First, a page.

Visit San Francisco’s Pier 15 anytime on or after April 17 and you’ll get to take in a bridge enveloped in manmade fog, a 3-D topographic map of the Bay Area with data sets projected onto its surface, mouse stem cell research, and items from patients who lived at a now-shuttered mental institution. It’s all part of the new Exploratorium, a $300 million upgrade to the mother of all experiential learning science museums.
Originally built in 1969 at the Palace of Fine Arts, the Exploratorium is the brainchild of Frank Oppenheimer (his brother Robert is the Oppenheimer of atomic bomb fame), who received a grant from the National Science Foundation to create a "library of experiments" that let students learn about science at their own pace. Before moving to Pier 15 this spring, the Exploratorium sat in a dark, somewhat musty space that nonetheless made a big impact on experiential learning across the globe. All of the Exploratorium’s exhibits are home-grown, and today, 80% of science centers worldwide use its exhibits, ideas, and programs.
The new Exploratorium is huge (330,000 square feet, which is three times as large as its previous incarnation) and gorgeous, with 360-degree sweeping views of the San Francisco Bay throughout the space. I didn’t get to explore nearly all of the 600-plus exhibits (one quarter are brand new) during the day I spent at Pier 15, but I did come across some clear highlights. Rest assured that other science museums are paying attention.
Some of the most exciting new exhibits are in the East Gallery, which focuses on living systems. In addition to exhibits like the algae chandelier (above), a piece featuring phytoplankton that are nourished by pumped-in air, the gallery also contains a life sciences lab that can grow everything from stem cells (mouse stem cells can be viewed by visitors under a microscope) to plants. One of the gallery’s curators describes it as "an open kitchen of exhibit development."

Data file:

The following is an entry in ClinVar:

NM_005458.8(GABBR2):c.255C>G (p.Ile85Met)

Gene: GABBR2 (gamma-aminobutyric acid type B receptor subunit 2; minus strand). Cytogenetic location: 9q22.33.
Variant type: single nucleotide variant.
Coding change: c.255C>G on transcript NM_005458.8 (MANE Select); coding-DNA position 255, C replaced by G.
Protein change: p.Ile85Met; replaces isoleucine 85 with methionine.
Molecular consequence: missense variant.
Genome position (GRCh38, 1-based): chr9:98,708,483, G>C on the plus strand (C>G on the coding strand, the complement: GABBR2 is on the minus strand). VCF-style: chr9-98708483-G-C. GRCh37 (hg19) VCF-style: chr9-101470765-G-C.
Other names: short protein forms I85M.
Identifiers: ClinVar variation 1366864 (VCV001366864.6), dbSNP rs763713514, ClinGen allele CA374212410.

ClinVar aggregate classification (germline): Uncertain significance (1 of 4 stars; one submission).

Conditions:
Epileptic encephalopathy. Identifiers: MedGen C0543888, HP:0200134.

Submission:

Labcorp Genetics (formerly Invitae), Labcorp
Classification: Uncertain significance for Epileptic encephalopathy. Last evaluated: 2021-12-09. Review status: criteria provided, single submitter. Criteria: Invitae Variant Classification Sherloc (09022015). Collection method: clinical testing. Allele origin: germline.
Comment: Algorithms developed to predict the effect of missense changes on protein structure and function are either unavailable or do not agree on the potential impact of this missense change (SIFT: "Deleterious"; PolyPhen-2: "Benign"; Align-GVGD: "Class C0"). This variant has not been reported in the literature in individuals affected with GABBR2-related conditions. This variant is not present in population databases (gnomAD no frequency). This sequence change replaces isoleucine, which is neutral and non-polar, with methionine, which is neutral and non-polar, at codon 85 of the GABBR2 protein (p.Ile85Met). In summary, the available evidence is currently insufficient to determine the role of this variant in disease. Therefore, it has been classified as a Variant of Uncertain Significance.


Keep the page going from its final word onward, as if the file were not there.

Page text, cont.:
The gallery also makes use of the bay that surrounds the Exploratorium. The Seasons of Plankton exhibit, for example, uses USGS data and photos of the San Francisco Bay’s phytoplankton that were collected each week by staff to show visitors how plankton life changes throughout the year.
The Wired Pier exhibit, located in the observatory, also harnesses the surrounding environment, with data (atmosphere, weather, water) from sensors installed around the building shown on a video wall—and archived for future use.
It wasn’t yet installed when I visited, but artist Fujiko Nakaya‘s Fog Bridge, located outside the building, looks like another potentially big hit—especially because it’s viewable to passersby who haven’t paid for an Exploratorium ticket. A thousand high-pressure nozzles will create fog that wraps around a 150-foot long pedestrian bridge. Nakaya has done fog sculptures around the world; you can see what they look like here.
Perhaps the most controversial new exhibition is The Changing Face of What is Normal: Mental Health. Timed to launch with the fifth edition of the Diagnostic and Statistical Manual of Mental Disorders (DSM), the exhibition features items collected from former patients at the Willard Psychiatric Center, a New York mental institution that closed in 1995. Many of the items—pictures, books, letters, even ice skates—come from patients with diagnoses that would be unrecognizable today.
The idea is to get visitors to reflect on what normal really means in the context of mental health—something that the DSM has long struggled with. A placard at the exhibition explains: "There’s also a concern that the DSM overdiagnoses behaviors that many see as normal. For example, someone formerly called 'shy’ might now be diagnosed with a social phobia or an anxiety disorder." This is heavy stuff for some of the younger kids that come to the Exploratorium. It may also be the first time an all-ages science center has really tackled mental health. But considering the Exploratorium’s influence, it probably won’t be an outlier for long.
And while it doesn’t stand out among the Exploratorium’s flashier exhibits, Visualizing the Bay (above) is one of the most fascinating pieces in the building. It looks initially like a simple topographic map of the San Francisco Bay Area, but a projector above the map can overlay a number of visualizations onto the surface, including population distribution by age and ethnicity, a history of earthquakes over the past 40 years, and fog patterns.
Unsurprisingly, the Exploratorium has some ambitious environmental goals: It plans to be a net-zero energy building within the year, thanks to a series of almost 6,000 rooftop solar panels and a heating and cooling system that runs on bay seawater.
If you’re anywhere near the Bay Area, check the new Exploratorium out. Trust us: it’s worth it, if for no other reason than to see what kinds of new exhibits your local science museum will show in the coming years.